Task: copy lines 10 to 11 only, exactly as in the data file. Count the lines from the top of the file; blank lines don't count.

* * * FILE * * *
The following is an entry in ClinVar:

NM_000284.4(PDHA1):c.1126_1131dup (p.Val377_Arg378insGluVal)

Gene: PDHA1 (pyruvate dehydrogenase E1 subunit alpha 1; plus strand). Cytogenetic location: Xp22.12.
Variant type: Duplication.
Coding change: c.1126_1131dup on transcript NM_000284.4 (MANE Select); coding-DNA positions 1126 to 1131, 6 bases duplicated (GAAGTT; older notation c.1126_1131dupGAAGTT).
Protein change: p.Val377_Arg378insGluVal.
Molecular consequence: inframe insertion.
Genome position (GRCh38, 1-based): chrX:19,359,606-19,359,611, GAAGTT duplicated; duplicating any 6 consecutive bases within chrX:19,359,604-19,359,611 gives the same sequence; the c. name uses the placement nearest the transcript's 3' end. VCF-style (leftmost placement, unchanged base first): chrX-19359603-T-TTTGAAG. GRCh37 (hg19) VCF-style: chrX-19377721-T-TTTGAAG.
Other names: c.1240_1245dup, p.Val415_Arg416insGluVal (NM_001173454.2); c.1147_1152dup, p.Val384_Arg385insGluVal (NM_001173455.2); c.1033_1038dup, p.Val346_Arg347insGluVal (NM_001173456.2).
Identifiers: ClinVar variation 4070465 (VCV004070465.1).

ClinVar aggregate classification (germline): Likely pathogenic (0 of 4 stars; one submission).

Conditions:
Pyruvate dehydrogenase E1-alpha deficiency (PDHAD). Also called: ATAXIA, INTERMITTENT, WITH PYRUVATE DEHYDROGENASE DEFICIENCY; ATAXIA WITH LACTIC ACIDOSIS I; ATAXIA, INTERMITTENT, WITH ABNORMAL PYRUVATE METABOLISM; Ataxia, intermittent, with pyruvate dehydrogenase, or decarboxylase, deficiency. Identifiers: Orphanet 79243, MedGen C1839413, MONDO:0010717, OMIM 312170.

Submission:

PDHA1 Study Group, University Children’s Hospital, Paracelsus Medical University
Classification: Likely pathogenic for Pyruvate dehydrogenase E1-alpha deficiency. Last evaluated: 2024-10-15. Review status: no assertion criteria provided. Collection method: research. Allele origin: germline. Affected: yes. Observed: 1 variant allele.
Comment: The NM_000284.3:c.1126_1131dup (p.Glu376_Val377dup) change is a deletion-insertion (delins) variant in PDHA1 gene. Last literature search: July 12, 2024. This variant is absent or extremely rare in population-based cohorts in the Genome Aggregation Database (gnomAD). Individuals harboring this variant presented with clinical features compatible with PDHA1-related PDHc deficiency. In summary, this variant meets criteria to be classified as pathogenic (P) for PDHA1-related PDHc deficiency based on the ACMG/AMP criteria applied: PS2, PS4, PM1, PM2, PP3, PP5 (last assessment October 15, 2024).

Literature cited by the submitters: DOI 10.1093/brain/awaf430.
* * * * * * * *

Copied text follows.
Identifiers: ClinVar variation 4070465 (VCV004070465.1).

ClinVar aggregate classification (germline): Likely pathogenic (0 of 4 stars; one submission).